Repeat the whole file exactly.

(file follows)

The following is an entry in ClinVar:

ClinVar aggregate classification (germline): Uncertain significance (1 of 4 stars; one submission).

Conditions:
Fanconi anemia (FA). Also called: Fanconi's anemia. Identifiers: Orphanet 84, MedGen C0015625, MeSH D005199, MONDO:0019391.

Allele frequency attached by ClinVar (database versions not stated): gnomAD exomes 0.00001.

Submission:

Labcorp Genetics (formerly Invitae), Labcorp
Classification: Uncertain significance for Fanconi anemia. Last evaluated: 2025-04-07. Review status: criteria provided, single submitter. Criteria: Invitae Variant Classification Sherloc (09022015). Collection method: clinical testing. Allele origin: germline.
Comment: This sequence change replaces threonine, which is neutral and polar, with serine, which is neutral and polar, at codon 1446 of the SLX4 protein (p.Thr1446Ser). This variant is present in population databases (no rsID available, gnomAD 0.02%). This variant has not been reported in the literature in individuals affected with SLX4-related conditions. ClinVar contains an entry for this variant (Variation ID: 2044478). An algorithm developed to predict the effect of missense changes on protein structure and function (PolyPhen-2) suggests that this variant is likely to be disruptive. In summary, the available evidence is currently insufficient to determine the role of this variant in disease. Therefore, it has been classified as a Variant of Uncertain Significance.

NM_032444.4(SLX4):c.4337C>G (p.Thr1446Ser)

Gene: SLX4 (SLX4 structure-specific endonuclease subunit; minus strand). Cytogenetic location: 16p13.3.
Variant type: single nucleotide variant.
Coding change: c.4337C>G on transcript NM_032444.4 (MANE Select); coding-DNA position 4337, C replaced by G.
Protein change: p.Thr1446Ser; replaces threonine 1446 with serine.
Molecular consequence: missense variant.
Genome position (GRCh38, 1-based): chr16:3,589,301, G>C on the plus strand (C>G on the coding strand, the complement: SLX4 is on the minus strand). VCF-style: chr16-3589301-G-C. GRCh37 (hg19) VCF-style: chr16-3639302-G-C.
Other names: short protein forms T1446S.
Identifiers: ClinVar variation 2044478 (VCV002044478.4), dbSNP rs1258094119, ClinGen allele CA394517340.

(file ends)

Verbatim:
The following is an entry in ClinVar:

ClinVar aggregate classification (germline): Uncertain significance (1 of 4 stars; one submission).

Conditions:
Fanconi anemia (FA). Also called: Fanconi's anemia. Identifiers: Orphanet 84, MedGen C0015625, MeSH D005199, MONDO:0019391.

Allele frequency attached by ClinVar (database versions not stated): gnomAD exomes 0.00001.

Submission:

Labcorp Genetics (formerly Invitae), Labcorp
Classification: Uncertain significance for Fanconi anemia. Last evaluated: 2025-04-07. Review status: criteria provided, single submitter. Criteria: Invitae Variant Classification Sherloc (09022015). Collection method: clinical testing. Allele origin: germline.
Comment: This sequence change replaces threonine, which is neutral and polar, with serine, which is neutral and polar, at codon 1446 of the SLX4 protein (p.Thr1446Ser). This variant is present in population databases (no rsID available, gnomAD 0.02%). This variant has not been reported in the literature in individuals affected with SLX4-related conditions. ClinVar contains an entry for this variant (Variation ID: 2044478). An algorithm developed to predict the effect of missense changes on protein structure and function (PolyPhen-2) suggests that this variant is likely to be disruptive. In summary, the available evidence is currently insufficient to determine the role of this variant in disease. Therefore, it has been classified as a Variant of Uncertain Significance.

NM_032444.4(SLX4):c.4337C>G (p.Thr1446Ser)

Gene: SLX4 (SLX4 structure-specific endonuclease subunit; minus strand). Cytogenetic location: 16p13.3.
Variant type: single nucleotide variant.
Coding change: c.4337C>G on transcript NM_032444.4 (MANE Select); coding-DNA position 4337, C replaced by G.
Protein change: p.Thr1446Ser; replaces threonine 1446 with serine.
Molecular consequence: missense variant.
Genome position (GRCh38, 1-based): chr16:3,589,301, G>C on the plus strand (C>G on the coding strand, the complement: SLX4 is on the minus strand). VCF-style: chr16-3589301-G-C. GRCh37 (hg19) VCF-style: chr16-3639302-G-C.
Other names: short protein forms T1446S.
Identifiers: ClinVar variation 2044478 (VCV002044478.4), dbSNP rs1258094119, ClinGen allele CA394517340.